really funny.”

When it came time to cast the role of Coach in the film, who else would the filmmakers turn to
than the man who made “Coach” a household name in the long-running TV series? Coach
initially is Jimmy’s trainer, but takes over the volatile Chazz and Jimmy when they decide to try
pairs skating.

“You just accept Craig T. Nelson as a coach,” says Speck, “not sure why. No, no. Really, he has
gravitas, combined with this dry sense of humor. Isn’t that what the perfect coach has? In his
films and television roles, he plays a dad or a cowboy or a professor—these authority figures.
But no matter who he plays, it seems like we’re always waiting to see that flash of humor.”

Gordon comments, “We thought it would be great to have his sense of weight in this offbeat,
hermetic little universe. And his coach comes off as a little driven, almost a borderline, ‘blow at
any minute’ guy…which is funny, when the reason you’re about to blow is about sequins or a
choreographed move.”

“Craig is a great actor,” adds Cornfeld, “and very committed. He’s more than willing to play the
reality in an absurd situation and let the comedy come from that.”

“The thing about Coach is that he’s got a lot of issues, and the guy he’s attached to is trying to
help him channel them through things like stained glass and pottery classes,” says Nelson.

Nelson’s main reason for taking the role, however, was the chance to skate—and get paid for
it—though he hadn’t donned a pair of skates in several years. “It had been a long time since I’d
skated. I played hockey as a kid and loved it—I thought I wanted to be a hockey player when I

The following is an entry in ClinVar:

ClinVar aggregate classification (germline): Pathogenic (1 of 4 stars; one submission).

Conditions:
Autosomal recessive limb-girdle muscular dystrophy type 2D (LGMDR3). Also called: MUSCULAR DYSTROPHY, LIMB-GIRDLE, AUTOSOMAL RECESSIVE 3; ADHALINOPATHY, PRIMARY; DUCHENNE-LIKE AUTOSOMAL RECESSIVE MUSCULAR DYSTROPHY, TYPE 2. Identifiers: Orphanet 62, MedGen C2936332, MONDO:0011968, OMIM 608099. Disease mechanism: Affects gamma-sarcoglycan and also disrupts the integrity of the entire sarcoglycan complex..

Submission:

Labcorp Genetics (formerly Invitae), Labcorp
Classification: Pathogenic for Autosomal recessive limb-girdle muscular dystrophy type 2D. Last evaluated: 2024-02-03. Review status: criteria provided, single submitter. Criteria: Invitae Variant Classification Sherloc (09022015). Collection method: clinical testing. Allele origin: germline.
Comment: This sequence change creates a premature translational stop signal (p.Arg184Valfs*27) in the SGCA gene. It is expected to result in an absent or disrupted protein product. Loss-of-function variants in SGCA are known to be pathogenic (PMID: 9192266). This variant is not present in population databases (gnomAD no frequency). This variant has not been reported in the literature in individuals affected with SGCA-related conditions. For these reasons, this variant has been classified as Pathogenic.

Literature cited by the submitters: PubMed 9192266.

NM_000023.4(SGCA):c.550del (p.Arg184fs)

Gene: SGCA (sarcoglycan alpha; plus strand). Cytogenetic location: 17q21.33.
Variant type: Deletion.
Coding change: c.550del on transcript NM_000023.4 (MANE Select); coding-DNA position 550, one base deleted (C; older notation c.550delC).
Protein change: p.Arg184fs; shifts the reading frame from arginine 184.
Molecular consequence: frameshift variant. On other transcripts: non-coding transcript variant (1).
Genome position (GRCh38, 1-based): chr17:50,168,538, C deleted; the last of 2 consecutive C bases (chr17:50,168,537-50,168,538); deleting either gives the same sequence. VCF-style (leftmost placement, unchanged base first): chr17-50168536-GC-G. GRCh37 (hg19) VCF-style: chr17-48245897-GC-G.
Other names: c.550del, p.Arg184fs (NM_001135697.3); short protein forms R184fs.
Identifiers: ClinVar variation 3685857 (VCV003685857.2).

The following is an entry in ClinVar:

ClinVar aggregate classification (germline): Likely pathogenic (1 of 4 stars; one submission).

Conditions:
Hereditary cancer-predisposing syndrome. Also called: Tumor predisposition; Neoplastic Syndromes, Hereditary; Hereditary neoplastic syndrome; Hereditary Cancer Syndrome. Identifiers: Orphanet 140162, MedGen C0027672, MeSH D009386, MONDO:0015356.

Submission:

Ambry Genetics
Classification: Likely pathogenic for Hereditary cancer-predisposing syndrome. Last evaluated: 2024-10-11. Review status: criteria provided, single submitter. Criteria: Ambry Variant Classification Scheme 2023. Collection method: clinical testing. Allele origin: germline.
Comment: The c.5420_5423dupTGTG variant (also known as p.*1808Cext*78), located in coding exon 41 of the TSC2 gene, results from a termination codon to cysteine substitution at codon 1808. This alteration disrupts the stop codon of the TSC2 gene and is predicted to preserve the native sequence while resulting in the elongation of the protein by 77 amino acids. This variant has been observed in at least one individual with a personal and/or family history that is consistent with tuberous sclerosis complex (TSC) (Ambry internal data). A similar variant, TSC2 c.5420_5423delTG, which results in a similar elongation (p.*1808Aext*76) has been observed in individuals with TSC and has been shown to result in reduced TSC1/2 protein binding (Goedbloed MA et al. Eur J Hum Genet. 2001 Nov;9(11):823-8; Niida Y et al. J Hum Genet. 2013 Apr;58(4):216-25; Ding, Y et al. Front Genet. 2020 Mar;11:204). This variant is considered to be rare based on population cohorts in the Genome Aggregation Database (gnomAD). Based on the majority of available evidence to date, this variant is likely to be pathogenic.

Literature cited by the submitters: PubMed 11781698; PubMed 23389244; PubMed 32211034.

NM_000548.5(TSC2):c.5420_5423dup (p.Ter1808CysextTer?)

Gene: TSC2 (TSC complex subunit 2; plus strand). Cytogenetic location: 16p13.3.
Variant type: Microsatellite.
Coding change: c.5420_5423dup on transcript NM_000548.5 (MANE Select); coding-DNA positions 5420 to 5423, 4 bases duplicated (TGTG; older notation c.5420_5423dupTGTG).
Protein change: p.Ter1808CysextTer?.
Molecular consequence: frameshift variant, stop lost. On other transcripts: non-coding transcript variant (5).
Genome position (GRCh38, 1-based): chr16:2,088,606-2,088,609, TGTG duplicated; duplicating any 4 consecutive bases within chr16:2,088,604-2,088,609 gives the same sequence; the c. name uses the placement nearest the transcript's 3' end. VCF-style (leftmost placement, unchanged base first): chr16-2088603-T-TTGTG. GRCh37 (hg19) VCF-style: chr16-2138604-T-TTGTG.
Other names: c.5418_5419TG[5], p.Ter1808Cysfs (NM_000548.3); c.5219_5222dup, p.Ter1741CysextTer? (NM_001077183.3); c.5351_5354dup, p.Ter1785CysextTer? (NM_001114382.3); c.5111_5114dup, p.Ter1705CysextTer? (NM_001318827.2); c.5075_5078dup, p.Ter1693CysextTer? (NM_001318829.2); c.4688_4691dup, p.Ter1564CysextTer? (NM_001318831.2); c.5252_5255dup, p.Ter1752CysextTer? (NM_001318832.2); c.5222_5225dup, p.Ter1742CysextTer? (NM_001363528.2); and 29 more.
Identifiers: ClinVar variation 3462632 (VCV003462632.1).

was growing up. But that was hockey, not figure skating. When I got back on the ice again, I had
a great fear of falling down. Fortunately, I had a great coach, Bobby Beauchamp, who helped me
get familiar with the ice again. It was a blast.”
Another of the unique comic characters found in “Blades of Glory” is Hector, Jimmy
MacElroy’s obsessive No. 1 fan, played by comedian and writer Nick Swardson (“Malibu’s
Most Wanted,” “The Benchwarmers”).

“Hector travels around with a teddy bear and a scrapbook, a photo album of Jimmy that is very
in-depth, very intricate,” relates Swardson. “He’s put a lot of time into it … and a lot of glitter.
Jimmy’s a little freaked out by him and has a restraining order out on him. But Hector shows up
randomly throughout the movie and torments Jimmy. So, yeah, I guess you’d call him a kind of a
stalker, but I think that’s a little harsh.”

But Hector also serves as the impetus to set the union of Jimmy and Chazz in motion. “When
Jimmy is banned from skating, Hector’s whole world crashes down on him,” says Swardson. “So
he finds this loophole that Jimmy can skate again if he’s part of a pair.”

Making an appearance as the head of a touring skating troupe putting on a show called “The
Grublets” (think skaters in animal costumes) is “The Daily Show” veteran Rob Corddry.

“My character, Bryce, takes disgraced skaters like Chazz and plugs them into the Grublets, who
are sort of these magical woodland creatures, like elves or gnomes. I have a scene with Will and
one with Jon. It’s all I’ve talked about for months.”

Lending an air of authenticity to “Blades of Glory” is former skating champion Scott Hamilton,
who is teamed with commentator Jim Lampley; both play variations on themselves as ringside
analysts. Hamilton has been offered roles in skating movies before, but turned them all down, he
says. “Blades of Glory,” however, was impossible to resist, he laughs, “Because I get to play a